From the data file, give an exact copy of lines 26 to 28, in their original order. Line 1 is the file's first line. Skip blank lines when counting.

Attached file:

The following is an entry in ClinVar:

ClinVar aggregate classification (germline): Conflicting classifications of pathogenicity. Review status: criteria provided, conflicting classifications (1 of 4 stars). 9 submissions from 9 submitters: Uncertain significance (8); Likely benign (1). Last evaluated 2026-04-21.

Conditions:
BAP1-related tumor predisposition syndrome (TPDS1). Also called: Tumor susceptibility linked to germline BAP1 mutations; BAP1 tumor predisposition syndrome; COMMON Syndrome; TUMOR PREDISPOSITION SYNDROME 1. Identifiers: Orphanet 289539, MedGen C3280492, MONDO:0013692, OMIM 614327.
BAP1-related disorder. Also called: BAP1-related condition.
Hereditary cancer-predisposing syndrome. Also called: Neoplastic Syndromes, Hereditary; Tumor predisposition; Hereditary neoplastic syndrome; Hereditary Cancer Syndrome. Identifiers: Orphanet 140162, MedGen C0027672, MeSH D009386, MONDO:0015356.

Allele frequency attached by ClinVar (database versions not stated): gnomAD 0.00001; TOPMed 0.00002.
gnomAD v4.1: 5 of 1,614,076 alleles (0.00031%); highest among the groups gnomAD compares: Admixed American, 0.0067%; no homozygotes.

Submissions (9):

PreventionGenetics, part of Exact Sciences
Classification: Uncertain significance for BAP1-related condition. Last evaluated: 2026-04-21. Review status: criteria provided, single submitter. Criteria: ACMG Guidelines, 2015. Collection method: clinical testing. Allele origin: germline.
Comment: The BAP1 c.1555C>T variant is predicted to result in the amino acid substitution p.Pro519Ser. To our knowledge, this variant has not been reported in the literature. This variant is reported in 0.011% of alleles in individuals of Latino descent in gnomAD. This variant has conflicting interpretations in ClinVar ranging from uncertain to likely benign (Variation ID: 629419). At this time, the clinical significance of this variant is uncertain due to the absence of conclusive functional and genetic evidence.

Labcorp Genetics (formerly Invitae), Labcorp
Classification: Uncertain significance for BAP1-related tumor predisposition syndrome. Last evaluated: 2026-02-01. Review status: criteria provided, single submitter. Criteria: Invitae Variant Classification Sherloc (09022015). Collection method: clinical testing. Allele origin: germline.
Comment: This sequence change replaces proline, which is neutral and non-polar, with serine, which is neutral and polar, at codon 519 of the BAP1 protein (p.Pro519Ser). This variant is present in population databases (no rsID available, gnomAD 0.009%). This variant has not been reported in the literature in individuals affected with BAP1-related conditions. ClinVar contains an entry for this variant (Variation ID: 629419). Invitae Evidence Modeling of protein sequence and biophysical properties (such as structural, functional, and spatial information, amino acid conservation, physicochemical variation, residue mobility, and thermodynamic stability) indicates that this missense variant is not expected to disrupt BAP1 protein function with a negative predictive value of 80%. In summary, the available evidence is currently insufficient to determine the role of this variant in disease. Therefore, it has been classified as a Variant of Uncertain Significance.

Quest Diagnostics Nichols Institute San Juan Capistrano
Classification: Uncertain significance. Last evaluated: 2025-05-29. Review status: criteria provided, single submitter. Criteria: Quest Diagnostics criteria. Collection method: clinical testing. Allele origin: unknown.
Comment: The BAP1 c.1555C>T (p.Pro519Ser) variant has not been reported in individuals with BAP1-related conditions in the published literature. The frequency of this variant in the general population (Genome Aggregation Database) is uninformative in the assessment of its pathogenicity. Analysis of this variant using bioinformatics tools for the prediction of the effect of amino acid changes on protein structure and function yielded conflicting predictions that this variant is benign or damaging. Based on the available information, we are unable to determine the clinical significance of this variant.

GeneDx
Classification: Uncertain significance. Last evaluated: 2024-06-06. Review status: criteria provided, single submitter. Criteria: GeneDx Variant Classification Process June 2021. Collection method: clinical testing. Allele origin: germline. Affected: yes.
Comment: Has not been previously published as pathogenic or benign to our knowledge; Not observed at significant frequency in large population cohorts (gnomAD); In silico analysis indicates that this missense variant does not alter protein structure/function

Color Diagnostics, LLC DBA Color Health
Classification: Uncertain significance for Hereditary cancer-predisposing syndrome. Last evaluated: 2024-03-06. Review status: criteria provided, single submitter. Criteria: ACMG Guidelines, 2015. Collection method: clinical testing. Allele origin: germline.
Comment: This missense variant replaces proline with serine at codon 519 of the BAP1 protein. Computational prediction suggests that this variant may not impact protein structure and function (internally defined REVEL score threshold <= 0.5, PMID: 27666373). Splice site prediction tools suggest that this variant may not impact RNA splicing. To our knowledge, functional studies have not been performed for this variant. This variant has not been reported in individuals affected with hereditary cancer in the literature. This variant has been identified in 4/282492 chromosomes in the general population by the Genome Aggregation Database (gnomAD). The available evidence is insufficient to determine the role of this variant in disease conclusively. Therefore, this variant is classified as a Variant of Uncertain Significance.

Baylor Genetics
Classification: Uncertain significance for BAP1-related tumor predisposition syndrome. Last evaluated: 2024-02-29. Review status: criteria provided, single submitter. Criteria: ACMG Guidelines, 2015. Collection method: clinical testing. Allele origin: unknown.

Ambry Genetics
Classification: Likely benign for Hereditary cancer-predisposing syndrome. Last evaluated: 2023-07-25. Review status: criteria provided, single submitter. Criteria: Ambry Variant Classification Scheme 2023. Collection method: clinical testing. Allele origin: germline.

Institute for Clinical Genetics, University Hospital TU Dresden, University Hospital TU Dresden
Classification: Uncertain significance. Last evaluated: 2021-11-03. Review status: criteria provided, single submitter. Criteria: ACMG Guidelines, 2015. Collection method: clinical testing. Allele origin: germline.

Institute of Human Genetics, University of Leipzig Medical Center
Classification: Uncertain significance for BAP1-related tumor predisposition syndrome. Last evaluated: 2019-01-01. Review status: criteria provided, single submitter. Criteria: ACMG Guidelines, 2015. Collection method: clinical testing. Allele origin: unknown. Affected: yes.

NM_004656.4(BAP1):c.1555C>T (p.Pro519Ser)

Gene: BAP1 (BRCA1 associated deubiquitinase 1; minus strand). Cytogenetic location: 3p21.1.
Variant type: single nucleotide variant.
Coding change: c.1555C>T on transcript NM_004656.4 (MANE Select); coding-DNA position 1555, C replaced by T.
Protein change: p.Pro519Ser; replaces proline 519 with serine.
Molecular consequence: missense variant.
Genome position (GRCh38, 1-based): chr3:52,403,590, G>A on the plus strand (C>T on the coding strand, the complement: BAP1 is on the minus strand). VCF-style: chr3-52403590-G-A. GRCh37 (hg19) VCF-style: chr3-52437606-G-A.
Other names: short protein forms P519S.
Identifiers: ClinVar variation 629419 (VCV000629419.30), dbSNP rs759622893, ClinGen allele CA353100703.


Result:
Classification: Uncertain significance for BAP1-related tumor predisposition syndrome. Last evaluated: 2024-02-29. Review status: criteria provided, single submitter. Criteria: ACMG Guidelines, 2015. Collection method: clinical testing. Allele origin: unknown.

Ambry Genetics
Classification: Likely benign for Hereditary cancer-predisposing syndrome. Last evaluated: 2023-07-25. Review status: criteria provided, single submitter. Criteria: Ambry Variant Classification Scheme 2023. Collection method: clinical testing. Allele origin: germline.